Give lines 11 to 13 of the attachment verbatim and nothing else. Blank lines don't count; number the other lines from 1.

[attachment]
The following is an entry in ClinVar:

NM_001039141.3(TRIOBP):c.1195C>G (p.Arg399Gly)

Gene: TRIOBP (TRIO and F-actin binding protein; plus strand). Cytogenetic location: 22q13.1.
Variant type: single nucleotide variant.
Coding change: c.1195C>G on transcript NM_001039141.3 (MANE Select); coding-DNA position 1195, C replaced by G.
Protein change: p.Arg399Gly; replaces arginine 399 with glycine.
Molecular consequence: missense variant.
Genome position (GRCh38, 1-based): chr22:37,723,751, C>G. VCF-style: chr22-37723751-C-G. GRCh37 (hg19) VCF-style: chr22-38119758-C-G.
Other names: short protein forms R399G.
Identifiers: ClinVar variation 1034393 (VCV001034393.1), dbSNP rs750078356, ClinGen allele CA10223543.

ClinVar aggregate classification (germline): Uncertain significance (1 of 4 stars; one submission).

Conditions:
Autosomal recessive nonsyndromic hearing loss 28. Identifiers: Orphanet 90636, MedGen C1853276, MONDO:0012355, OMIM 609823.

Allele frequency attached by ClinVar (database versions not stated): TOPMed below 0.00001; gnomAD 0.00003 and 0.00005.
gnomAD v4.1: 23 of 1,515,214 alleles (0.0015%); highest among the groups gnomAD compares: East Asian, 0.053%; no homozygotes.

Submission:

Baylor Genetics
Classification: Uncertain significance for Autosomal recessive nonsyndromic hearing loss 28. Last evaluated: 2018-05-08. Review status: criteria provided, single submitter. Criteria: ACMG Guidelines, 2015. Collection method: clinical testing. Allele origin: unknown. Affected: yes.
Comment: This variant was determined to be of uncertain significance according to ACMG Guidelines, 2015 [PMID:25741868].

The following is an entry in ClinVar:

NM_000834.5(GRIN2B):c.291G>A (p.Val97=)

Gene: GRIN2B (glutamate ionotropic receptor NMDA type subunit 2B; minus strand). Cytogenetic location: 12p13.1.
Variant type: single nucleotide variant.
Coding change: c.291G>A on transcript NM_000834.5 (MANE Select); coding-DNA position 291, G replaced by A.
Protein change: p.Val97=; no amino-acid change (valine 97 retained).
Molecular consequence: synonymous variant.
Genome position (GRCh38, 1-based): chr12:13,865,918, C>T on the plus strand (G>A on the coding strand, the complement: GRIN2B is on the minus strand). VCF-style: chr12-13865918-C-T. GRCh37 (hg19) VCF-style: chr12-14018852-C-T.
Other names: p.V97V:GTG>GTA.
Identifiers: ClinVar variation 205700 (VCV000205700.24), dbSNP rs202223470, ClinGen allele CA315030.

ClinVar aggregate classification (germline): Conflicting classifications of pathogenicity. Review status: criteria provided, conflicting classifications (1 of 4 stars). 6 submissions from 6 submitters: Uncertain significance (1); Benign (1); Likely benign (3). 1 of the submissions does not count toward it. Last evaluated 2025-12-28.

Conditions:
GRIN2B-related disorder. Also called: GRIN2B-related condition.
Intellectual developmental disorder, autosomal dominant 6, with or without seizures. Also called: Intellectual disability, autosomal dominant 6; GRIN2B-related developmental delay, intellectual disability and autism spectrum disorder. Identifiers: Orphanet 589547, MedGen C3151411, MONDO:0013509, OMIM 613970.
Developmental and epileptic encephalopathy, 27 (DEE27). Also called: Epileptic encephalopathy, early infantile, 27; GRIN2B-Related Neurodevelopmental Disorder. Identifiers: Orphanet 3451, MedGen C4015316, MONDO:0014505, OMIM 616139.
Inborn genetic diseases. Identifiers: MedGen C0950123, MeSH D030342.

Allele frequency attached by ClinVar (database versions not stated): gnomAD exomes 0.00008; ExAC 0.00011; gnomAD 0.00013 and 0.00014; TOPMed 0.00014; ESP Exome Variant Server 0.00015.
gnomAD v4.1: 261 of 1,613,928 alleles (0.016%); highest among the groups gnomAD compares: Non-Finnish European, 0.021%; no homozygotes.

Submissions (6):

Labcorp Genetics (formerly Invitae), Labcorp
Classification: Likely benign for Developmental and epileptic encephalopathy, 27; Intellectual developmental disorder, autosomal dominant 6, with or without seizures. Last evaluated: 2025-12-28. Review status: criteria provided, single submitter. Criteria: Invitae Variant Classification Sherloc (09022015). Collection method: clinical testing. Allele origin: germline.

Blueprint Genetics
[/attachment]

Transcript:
ClinVar aggregate classification (germline): Uncertain significance (1 of 4 stars; one submission).

Conditions:
Autosomal recessive nonsyndromic hearing loss 28. Identifiers: Orphanet 90636, MedGen C1853276, MONDO:0012355, OMIM 609823.